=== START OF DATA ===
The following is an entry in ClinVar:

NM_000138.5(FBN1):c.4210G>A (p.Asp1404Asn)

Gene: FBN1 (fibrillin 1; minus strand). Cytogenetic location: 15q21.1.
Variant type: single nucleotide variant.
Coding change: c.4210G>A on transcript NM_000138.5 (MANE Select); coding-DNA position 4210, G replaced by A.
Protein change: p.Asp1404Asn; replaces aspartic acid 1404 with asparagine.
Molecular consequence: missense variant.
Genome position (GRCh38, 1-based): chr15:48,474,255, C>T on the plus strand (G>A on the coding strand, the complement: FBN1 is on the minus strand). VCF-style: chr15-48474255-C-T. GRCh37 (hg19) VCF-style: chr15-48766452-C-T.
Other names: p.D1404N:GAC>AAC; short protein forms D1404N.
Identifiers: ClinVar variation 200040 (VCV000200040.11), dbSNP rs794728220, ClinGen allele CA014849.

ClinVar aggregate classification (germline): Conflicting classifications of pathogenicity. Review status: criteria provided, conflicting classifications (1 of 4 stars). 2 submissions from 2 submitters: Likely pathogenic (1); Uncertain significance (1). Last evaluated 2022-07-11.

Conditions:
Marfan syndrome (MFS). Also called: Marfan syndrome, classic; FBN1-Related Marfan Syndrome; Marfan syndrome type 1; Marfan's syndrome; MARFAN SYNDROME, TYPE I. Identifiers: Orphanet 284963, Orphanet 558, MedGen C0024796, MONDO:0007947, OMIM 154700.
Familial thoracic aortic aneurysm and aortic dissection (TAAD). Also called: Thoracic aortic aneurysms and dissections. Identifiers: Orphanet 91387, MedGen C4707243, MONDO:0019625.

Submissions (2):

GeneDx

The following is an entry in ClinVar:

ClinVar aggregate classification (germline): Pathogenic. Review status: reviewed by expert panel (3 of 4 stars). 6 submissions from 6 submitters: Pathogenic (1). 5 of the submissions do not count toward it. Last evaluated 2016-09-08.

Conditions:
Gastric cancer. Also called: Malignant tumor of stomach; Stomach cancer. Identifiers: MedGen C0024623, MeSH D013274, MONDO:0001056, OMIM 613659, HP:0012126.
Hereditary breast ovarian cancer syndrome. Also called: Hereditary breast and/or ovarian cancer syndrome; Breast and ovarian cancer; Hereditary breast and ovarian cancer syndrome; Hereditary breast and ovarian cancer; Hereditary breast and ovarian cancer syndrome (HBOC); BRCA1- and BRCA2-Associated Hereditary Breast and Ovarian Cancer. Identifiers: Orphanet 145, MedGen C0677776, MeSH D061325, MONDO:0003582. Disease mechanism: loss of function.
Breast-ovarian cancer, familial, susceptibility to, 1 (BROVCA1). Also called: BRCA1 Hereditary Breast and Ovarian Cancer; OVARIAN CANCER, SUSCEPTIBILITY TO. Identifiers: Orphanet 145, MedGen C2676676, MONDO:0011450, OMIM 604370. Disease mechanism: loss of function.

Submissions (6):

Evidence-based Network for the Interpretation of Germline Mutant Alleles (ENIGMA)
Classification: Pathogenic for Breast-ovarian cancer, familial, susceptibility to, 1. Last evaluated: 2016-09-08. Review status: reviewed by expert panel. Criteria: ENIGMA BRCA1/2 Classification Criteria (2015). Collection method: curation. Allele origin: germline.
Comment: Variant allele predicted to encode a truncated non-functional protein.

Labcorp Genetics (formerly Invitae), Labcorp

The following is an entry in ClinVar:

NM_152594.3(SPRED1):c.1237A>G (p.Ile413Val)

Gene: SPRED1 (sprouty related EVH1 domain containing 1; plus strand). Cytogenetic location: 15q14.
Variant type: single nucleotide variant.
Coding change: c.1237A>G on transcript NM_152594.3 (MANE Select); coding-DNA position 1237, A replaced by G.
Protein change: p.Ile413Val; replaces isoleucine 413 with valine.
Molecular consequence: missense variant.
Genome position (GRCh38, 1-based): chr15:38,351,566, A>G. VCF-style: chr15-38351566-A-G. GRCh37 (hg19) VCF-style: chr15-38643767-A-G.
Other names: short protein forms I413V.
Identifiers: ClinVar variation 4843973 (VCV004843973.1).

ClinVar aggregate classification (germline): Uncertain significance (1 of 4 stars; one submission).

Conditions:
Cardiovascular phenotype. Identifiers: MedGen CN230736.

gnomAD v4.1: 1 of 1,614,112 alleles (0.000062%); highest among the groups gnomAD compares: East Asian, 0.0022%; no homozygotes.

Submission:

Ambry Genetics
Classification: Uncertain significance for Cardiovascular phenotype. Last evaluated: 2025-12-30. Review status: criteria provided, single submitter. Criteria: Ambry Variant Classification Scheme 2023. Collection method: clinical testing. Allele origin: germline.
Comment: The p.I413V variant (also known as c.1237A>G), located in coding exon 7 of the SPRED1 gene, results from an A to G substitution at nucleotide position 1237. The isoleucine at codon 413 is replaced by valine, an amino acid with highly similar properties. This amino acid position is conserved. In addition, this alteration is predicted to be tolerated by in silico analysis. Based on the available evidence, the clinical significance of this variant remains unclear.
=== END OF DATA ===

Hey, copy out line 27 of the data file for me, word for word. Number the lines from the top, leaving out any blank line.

Labcorp Genetics (formerly Invitae), Labcorp